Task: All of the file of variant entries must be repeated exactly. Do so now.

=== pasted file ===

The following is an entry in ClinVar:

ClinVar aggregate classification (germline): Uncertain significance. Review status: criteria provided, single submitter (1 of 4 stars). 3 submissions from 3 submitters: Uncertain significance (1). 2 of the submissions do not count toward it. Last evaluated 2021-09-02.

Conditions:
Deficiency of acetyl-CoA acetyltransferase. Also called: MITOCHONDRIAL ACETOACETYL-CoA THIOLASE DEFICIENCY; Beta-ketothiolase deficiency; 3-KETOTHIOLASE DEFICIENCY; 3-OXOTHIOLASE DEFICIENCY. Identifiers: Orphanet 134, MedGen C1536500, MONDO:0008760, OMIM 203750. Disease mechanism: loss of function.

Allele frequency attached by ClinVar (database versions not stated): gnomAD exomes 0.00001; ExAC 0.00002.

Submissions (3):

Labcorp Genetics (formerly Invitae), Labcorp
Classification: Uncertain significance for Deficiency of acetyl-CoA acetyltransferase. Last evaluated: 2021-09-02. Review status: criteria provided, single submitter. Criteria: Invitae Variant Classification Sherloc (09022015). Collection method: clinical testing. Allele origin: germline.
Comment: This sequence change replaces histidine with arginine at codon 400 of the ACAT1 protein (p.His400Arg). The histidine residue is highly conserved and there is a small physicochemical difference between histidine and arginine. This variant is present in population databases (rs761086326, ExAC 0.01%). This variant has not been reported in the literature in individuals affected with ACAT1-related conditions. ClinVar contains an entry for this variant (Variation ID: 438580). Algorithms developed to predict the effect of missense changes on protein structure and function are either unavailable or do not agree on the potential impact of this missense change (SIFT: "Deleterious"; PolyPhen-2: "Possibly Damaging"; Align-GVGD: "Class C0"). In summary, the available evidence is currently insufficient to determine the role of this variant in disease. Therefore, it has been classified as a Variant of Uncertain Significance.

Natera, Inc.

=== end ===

The following is an entry in ClinVar:

ClinVar aggregate classification (germline): Uncertain significance. Review status: criteria provided, single submitter (1 of 4 stars). 3 submissions from 3 submitters: Uncertain significance (1). 2 of the submissions do not count toward it. Last evaluated 2021-09-02.

Conditions:
Deficiency of acetyl-CoA acetyltransferase. Also called: MITOCHONDRIAL ACETOACETYL-CoA THIOLASE DEFICIENCY; Beta-ketothiolase deficiency; 3-KETOTHIOLASE DEFICIENCY; 3-OXOTHIOLASE DEFICIENCY. Identifiers: Orphanet 134, MedGen C1536500, MONDO:0008760, OMIM 203750. Disease mechanism: loss of function.

Allele frequency attached by ClinVar (database versions not stated): gnomAD exomes 0.00001; ExAC 0.00002.

Submissions (3):

Labcorp Genetics (formerly Invitae), Labcorp
Classification: Uncertain significance for Deficiency of acetyl-CoA acetyltransferase. Last evaluated: 2021-09-02. Review status: criteria provided, single submitter. Criteria: Invitae Variant Classification Sherloc (09022015). Collection method: clinical testing. Allele origin: germline.
Comment: This sequence change replaces histidine with arginine at codon 400 of the ACAT1 protein (p.His400Arg). The histidine residue is highly conserved and there is a small physicochemical difference between histidine and arginine. This variant is present in population databases (rs761086326, ExAC 0.01%). This variant has not been reported in the literature in individuals affected with ACAT1-related conditions. ClinVar contains an entry for this variant (Variation ID: 438580). Algorithms developed to predict the effect of missense changes on protein structure and function are either unavailable or do not agree on the potential impact of this missense change (SIFT: "Deleterious"; PolyPhen-2: "Possibly Damaging"; Align-GVGD: "Class C0"). In summary, the available evidence is currently insufficient to determine the role of this variant in disease. Therefore, it has been classified as a Variant of Uncertain Significance.

Natera, Inc.